Hub Rat*

The House of Pain was staffed with a wide variety of folks. The Human Resources officer who hired me confided that his favorite description of it was the ” Foreign Legion” of workplaces. We had people from all races, ethnicities, and education levels. We had a mini-United Nations in the building and could have credibly fielded students and instructors for every grade from seventh through high school and university.
Within a week of taking over as supervisor of “30 door” I had a note passed to me by way of a Teamsters’ pony express. It was from an anthropologist on the night shift wondering which grad school I had attended. Over the next several years, we exchanged notes regularly on matters that our Teamster colleagues thought idiotic. But they were of interest to an anthropologist – like which dysfunctional society we had read about was most like UPS.
One of the package sorters had a master’s degree in chemistry. After burning out in corporate America, he needed a way to gather a retirement and maintain health care coverage for his family; much as I did. A Shop Steward was a stock market day trader. UPS covered his benefits for his children.
We also had many people who came to us after a “complicated work history” elsewhere— I fell into that category in some ways.
My immediate manager was a guy named Jim. Jim had a master’s degree in special education. None of us knew why he was at the House of Pain. Just like the Foreign Legion legend, people might tell you why they were there, but it was not allowable to ask. Someone leaked the information about his education one night at a party. Jim, had a habit of talking to you while talking to his right shoulder. Some wag cruelly labeled it as him talking to his parrot. The sad thing about it was that they weren’t listening to what the man was saying. And, he had lots to say of great value for surviving in the House of Pain.
One day I was complaining loudly about a new loader who was exceptionally slow and clumsy. Jim did me the courtesy of taking me aside before chewing me out. And then he told me this: ” Louie, this company can’t always hire the very best. It’s up to you to give them the tools they need to become successful.” Over the next several years, Jim struggled to give me the tools I needed to be successful at making my disparate group onto a team of successful individuals.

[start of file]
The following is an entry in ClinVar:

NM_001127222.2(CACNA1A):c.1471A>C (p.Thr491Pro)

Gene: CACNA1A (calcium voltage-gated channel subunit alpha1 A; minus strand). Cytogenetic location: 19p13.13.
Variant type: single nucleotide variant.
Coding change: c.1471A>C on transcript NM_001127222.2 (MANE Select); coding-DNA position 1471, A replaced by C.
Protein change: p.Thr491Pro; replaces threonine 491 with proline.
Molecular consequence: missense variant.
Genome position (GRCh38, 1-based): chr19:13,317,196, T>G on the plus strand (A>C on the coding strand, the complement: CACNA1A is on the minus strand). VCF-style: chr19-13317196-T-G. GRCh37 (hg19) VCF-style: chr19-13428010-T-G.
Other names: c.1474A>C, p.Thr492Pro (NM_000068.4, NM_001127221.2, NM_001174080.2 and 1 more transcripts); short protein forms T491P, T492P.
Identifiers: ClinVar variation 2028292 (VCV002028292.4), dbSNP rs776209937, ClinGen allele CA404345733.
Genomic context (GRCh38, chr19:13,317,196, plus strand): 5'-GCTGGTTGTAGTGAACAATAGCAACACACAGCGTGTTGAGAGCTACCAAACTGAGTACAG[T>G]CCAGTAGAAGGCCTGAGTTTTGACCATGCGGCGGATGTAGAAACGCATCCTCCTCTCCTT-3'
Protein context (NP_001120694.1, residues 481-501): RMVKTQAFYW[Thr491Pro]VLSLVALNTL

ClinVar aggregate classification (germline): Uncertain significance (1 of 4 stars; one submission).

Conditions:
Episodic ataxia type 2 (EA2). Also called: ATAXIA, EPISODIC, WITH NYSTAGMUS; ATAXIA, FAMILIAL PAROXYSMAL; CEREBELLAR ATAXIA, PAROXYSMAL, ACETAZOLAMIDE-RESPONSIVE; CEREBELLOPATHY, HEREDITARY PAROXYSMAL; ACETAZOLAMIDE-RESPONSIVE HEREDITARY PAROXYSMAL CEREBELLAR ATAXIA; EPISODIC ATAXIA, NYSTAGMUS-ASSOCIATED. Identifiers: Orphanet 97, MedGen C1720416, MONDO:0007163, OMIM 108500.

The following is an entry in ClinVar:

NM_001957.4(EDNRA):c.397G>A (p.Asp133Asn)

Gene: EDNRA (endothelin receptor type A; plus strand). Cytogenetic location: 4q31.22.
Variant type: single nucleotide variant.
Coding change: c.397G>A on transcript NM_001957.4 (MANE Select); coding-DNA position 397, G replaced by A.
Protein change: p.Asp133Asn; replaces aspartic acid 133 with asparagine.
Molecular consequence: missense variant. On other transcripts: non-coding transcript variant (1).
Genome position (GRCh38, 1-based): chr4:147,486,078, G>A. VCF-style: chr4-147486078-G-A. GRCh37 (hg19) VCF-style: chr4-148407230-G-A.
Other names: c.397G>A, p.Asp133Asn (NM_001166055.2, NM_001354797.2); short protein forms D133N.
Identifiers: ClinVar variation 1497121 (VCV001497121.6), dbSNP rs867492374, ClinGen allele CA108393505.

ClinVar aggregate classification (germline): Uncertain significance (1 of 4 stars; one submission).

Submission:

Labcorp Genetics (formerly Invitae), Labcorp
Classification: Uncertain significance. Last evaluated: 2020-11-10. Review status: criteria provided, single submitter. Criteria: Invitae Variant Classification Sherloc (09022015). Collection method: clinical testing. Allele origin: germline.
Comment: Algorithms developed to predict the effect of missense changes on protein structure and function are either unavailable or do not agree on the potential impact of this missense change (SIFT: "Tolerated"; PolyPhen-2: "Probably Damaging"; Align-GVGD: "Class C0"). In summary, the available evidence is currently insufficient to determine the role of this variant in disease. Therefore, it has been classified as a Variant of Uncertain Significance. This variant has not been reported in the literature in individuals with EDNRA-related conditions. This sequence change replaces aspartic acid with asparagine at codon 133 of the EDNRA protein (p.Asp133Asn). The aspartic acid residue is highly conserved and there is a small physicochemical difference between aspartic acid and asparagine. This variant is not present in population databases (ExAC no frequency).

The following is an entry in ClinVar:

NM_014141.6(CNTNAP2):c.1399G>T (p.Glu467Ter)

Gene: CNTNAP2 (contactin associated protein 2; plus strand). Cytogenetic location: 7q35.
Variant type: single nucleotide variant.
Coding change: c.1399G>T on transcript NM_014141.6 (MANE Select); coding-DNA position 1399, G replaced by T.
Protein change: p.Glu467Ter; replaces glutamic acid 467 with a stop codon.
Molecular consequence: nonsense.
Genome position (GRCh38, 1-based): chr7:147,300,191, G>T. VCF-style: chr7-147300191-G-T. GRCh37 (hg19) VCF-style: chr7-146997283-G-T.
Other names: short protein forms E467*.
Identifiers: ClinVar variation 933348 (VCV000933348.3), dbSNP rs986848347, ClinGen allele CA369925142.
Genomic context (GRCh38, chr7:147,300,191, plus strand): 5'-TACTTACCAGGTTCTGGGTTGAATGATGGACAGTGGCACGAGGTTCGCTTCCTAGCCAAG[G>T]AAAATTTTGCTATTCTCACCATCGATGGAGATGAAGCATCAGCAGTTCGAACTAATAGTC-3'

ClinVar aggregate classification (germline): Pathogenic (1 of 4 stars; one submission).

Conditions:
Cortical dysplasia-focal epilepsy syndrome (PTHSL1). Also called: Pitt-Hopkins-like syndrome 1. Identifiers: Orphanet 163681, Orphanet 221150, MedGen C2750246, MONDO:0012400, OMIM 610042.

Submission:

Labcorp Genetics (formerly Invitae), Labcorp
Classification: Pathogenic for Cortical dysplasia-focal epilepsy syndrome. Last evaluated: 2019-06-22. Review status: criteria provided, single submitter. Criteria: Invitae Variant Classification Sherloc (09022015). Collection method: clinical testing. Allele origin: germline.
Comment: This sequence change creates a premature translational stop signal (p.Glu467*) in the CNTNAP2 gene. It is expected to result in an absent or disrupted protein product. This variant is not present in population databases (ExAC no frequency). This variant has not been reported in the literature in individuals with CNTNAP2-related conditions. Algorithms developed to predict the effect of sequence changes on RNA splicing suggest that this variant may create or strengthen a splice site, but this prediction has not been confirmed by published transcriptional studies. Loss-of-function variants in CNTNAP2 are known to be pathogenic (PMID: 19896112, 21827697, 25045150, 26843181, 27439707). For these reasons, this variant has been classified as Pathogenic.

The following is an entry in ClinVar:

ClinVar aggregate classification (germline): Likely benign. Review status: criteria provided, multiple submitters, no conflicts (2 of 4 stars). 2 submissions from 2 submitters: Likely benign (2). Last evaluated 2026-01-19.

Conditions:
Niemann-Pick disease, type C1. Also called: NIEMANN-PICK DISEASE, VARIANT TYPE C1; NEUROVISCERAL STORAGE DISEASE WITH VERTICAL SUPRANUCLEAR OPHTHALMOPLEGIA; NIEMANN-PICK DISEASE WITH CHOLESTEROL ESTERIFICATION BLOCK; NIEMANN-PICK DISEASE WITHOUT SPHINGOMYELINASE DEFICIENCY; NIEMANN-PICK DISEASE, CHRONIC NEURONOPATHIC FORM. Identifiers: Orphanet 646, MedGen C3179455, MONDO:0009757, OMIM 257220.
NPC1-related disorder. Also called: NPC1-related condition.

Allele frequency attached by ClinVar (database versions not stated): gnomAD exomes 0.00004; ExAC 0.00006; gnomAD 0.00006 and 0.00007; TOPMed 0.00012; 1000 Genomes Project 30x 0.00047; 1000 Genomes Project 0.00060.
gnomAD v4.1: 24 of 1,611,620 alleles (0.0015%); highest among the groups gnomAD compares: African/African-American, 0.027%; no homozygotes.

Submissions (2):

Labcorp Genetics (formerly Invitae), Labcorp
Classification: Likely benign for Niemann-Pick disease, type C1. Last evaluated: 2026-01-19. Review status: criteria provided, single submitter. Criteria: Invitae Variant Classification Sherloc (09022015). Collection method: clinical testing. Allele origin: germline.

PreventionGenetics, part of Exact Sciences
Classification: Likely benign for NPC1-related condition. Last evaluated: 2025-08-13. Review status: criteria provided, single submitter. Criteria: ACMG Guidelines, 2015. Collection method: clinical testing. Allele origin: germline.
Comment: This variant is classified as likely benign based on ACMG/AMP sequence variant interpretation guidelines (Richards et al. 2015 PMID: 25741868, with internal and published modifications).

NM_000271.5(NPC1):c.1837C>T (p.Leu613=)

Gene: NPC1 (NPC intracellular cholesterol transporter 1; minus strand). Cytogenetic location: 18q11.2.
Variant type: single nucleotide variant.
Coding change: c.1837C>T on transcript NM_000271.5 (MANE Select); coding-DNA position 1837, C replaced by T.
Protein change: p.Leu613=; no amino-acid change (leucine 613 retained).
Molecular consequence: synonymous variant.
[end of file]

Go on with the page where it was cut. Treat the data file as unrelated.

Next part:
Success is an interesting item. Start with minor success in one part of your life, and you can learn to build upon it—success upon success.

*Hub Rat -is a UPS’ers term for someone who works at a hub ( a sizeable central package processing center). For many, it’s a badge of honor, and we are never ashamed of describing ourselves as Hub Rats – not everyone can do the job.

The House Of Pain

The House of Pain is what my fellow UPS’ers and I called the hub (central terminal) in which we worked. The pain part of it came from the aching muscles from individually moving tons of parcels and freight over a four-hour shift. You might think that the lower back, chest, and arms would ache considerably, and they did. But walking on steel grates, dropping into lowered fishbelly truck holds and moving long sections of rollers in and out of trailers also beat the body.
After my initial six months, “I took the tie” and became the sup at a group of “doors” at which trailers got loaded for Connecticut cities and towns. Being the sup and no longer a Teamster was a strange role change. I now worked physically just as hard as everyone else, but I loaded less and cleared jams of packages from conveyor belts and chutes more. I was also the cheerleader. Being the cheerleader may sound like I was the beat keeper on a galley, but it was the role of encourager, emotional support, and safety advisor. Knowing when to pull someone before they injured themselves through fatigue, and put them into a less demanding role while they rested was critical. Oh no, we couldn’t call a halt except at designated break times. But, only a foolish supervisor worked the team to fatigue fueled injuries. And I knew more than a few fools.
Even though I wasn’t supposed to, I often worked alongside my Teamster colleagues. It was that or get “buried in the load.”
Packages move about the hub on long conveyor belts. Where necessary, the process is interrupted by sorting isles that divide the flow into more defined destinations. The long line of packages made the trip from the Primary ( where trailers got unloaded) to my loading doors by a roundabout route. Most had been sorted twice, shoved around curves by powered arms, called diverters, and then been “picked” by a trained sorter who further sent the packages tumbling down chutes to the correct trailer. Then the deluge was on us.
We hustled, but there were many tons more to get moved than there were workers, and there arrived a spot in many shifts when the packages’ ratio to loaders became favorable to the packages. Then our work area looked more like the after-effects of a parcel hurricane.
At that time, half the rest of the hub could start hearing us. Singing, telling wild stories, running through weird work chants that we made up on the spot—doing impromptu dances around heaps of packages. We had a reputation for crazy in a workplace that was crazy.
A motto seen frequently at UPS was the truism that ” when the going gets tough, the tough get going.” For my crew, our variation was, “when work gets weird, we get weirder.”
What can I say it got us through the tough times.

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